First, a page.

Breakfast links: Taking control
Arlington gets Columbia Pike: Virginia's governing transportation body approved the transfer of Columbia Pike from VDOT to Arlington County, clearing the way for redevelopment of the corridor and the planned Columbia Pike streetcar. (ARLnow)
Alexandria to get multi-space meters: The Alexandria City Council approved $1.25 million to aquire multi-space meters in Old Town. (Examiner)
Trader Joe's eyes Clarendon, wants parking: Trader Joe's is planning to open a new location less than a block away from the Clarendon Metro station. Still, final approval likely hinges on TJ's demand to have dedicated free parking spaces. (ARLNow, Nick)
Sharing the road: WAMU has a video segment on bicycling in DC, featuring good comments from both AAA and WABA. (Rob Pitingolo)
Zoning stifling jobs?: Matt Yglesias argues that neighborhood overlay restrictions may be stifling low-wage job creation, particularly harmful during the recession.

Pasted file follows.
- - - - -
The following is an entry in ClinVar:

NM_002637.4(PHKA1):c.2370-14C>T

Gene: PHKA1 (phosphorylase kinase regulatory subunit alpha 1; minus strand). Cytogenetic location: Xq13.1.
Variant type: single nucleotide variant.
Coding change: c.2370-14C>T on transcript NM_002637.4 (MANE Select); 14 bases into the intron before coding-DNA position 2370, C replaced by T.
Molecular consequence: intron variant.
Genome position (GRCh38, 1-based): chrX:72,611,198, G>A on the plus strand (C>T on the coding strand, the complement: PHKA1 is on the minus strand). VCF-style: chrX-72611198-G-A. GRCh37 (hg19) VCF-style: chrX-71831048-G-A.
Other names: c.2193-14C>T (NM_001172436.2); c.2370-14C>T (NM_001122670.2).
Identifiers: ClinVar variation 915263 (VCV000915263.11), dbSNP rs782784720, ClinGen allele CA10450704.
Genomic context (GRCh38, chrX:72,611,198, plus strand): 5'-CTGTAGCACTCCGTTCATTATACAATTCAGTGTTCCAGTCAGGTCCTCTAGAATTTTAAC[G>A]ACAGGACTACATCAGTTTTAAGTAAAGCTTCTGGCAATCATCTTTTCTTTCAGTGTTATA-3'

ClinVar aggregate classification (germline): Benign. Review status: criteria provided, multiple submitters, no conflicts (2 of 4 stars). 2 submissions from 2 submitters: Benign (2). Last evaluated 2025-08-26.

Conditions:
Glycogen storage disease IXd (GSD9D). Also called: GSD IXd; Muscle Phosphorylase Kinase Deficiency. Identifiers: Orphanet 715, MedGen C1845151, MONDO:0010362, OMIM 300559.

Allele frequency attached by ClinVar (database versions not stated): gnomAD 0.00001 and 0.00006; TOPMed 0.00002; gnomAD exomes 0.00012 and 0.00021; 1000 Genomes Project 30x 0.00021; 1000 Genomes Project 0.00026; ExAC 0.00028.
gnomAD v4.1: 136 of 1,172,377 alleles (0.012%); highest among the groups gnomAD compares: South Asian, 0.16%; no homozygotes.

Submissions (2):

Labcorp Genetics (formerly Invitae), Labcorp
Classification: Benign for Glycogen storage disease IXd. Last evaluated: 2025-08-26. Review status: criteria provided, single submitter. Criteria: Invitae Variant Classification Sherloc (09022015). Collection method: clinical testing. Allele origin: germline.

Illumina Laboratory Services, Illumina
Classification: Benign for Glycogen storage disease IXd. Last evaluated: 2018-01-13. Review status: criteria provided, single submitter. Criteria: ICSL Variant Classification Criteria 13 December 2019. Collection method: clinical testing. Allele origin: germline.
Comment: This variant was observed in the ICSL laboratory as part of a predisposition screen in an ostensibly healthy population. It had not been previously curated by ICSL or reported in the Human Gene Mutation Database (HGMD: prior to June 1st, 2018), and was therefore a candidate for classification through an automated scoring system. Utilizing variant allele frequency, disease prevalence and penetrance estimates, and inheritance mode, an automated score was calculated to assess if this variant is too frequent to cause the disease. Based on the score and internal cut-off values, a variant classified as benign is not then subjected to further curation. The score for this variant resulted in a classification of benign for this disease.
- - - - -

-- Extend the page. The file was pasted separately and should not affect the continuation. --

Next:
Elevated Dulles much cheaper: MWAA says replacing the underground Dulles station with an elevated station in front of the parking garage could save $640 million. (WTOP)
New 99 bus?: WMATA is considering a new 99 express bus along the 90/92/93 route. There are three public meetings next week to discuss that and other potential improvements to the line family. (TBD)
Visualizing commutes: Using Census Transportation Planning Package data, Harry Kao has created a tool to map commutes from or to a given zip code. The tool does not work with transit directions and because of its use of zipcodes doesn't provide an accurate picture for short, intracity commutes, but it's still very cool. (Hairy Cow)Have a tip for the links? Submit it here.
- Zoning: The hidden trillion dollar tax
- As DC has grown, so has its racial prosperity gap
- 8 ways to make it easier to walk around North Bethesda... or anywhere, really
- Pedestrian tunnels would not make DC's streets better for walking
- Why can't Metro label escalators "walk left, stand right" or label where doors will stop on the platform?
- When the Metro first arrived in Shaw and Columbia Heights, they were far different than they are today
- A DC law that was terribly unfair to cyclists and pedestrians will soon be a thing of the past. Let's thank the DC Council.